Renovation works of a car park in the town of Jaslo, Poland have led to the discovery of a subterranean tunnel and ossuary.
*Article updated due to incorrect translation*
The carpark sits on the remains of a cemetery attached to a former Carmelite monastery (a Roman Catholic mendicant religious order), that operated from the 15th century until the late 18th century AD.
After the monastery was deconsecrated, the buildings were repurposed as a military hospital and police station, until the Jaslo town council approved its demolition in 1899.
Previous archaeological excavations back in the 1960’s discovered the remains of several Carmelite cellars, along with numerous skeletal remains attributed to the cemetery in 2013.
In the latest excavations conducted by archaeologists from the Regional Museum in Jasło, 18 skeletal burials have been documented, in addition to an ossuary and a brick-built drainage tunnel that dates from the mid-19th century.
Researchers suggest that the ossuary and tunnel likely date from the same period, with any human remains uncovered during the digging of the tunnel being placed in the ossuary. An analysis of the bones recovered suggests that 96 individuals would have been interred in the ossuary.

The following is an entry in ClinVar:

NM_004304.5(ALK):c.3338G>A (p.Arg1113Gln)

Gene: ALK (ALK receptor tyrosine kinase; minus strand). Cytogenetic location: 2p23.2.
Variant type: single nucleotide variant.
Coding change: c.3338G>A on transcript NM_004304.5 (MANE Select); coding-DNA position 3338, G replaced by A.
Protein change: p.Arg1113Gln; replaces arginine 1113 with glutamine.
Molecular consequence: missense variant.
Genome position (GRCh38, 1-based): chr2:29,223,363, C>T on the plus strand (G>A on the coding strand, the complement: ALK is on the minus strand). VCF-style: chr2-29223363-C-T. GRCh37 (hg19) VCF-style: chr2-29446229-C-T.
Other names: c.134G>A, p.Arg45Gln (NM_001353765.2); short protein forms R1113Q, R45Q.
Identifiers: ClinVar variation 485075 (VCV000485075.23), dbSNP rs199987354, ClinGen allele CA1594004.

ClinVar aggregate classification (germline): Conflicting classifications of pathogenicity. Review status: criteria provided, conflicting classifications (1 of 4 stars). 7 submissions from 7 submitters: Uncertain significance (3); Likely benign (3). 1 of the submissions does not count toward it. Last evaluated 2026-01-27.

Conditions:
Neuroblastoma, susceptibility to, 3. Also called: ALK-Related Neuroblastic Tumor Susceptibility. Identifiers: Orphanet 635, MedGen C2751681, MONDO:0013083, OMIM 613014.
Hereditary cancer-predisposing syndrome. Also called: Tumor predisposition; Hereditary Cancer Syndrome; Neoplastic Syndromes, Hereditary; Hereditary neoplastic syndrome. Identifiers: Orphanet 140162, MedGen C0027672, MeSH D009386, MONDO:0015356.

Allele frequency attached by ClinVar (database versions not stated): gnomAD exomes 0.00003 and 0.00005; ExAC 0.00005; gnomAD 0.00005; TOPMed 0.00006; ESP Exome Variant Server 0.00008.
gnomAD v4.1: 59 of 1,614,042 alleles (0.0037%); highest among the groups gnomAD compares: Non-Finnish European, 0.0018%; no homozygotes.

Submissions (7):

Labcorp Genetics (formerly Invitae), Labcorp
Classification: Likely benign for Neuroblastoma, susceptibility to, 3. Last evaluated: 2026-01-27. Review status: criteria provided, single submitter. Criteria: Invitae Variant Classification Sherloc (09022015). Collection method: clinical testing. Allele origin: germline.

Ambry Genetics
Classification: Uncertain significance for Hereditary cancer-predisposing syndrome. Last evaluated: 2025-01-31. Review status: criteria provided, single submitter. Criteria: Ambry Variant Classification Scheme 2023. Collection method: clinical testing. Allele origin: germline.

Archaeologists also found over 700 fragments of artefacts, including 322 pottery fragments and 307 pieces of roof tile.
The Regional Museum in Jasło told theFirstNews: “The archaeological research aimed to reveal and document the skeletal burials, but there was hope that traces of the monastery buildings or items related to the monks’ daily life would be discovered.”
Header Image Credit : Regional Museum in Jasło